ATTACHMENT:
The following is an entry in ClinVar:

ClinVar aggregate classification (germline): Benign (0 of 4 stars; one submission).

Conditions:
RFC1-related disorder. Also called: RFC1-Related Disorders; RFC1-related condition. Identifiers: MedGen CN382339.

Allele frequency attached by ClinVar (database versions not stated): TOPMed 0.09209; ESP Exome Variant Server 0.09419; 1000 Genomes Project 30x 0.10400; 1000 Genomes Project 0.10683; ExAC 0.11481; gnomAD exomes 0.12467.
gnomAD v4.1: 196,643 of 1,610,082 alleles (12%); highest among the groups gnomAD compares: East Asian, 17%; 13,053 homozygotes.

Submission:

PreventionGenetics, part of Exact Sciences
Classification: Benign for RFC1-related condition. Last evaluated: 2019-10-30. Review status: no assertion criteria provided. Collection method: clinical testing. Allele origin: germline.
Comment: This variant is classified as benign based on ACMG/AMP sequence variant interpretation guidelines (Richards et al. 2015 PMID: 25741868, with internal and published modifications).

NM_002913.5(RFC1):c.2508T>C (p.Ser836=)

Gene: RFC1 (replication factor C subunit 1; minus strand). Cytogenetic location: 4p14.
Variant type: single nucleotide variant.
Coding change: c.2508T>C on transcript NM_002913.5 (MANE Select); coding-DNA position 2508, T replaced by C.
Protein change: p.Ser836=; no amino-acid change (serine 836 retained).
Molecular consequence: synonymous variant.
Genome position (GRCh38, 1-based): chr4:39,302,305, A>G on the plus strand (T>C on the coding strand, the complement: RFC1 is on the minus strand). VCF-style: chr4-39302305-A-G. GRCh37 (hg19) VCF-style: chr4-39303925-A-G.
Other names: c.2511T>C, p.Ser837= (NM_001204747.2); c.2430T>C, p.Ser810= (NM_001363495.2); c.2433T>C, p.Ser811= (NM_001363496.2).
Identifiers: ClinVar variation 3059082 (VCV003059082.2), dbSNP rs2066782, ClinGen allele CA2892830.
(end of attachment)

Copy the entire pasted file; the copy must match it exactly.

The following is an entry in ClinVar:

ClinVar aggregate classification (germline): Benign (0 of 4 stars; one submission).

Conditions:
RFC1-related disorder. Also called: RFC1-Related Disorders; RFC1-related condition. Identifiers: MedGen CN382339.

Allele frequency attached by ClinVar (database versions not stated): TOPMed 0.09209; ESP Exome Variant Server 0.09419; 1000 Genomes Project 30x 0.10400; 1000 Genomes Project 0.10683; ExAC 0.11481; gnomAD exomes 0.12467.
gnomAD v4.1: 196,643 of 1,610,082 alleles (12%); highest among the groups gnomAD compares: East Asian, 17%; 13,053 homozygotes.

Submission:

PreventionGenetics, part of Exact Sciences
Classification: Benign for RFC1-related condition. Last evaluated: 2019-10-30. Review status: no assertion criteria provided. Collection method: clinical testing. Allele origin: germline.
Comment: This variant is classified as benign based on ACMG/AMP sequence variant interpretation guidelines (Richards et al. 2015 PMID: 25741868, with internal and published modifications).

NM_002913.5(RFC1):c.2508T>C (p.Ser836=)

Gene: RFC1 (replication factor C subunit 1; minus strand). Cytogenetic location: 4p14.
Variant type: single nucleotide variant.
Coding change: c.2508T>C on transcript NM_002913.5 (MANE Select); coding-DNA position 2508, T replaced by C.
Protein change: p.Ser836=; no amino-acid change (serine 836 retained).
Molecular consequence: synonymous variant.
Genome position (GRCh38, 1-based): chr4:39,302,305, A>G on the plus strand (T>C on the coding strand, the complement: RFC1 is on the minus strand). VCF-style: chr4-39302305-A-G. GRCh37 (hg19) VCF-style: chr4-39303925-A-G.
Other names: c.2511T>C, p.Ser837= (NM_001204747.2); c.2430T>C, p.Ser810= (NM_001363495.2); c.2433T>C, p.Ser811= (NM_001363496.2).
Identifiers: ClinVar variation 3059082 (VCV003059082.2), dbSNP rs2066782, ClinGen allele CA2892830.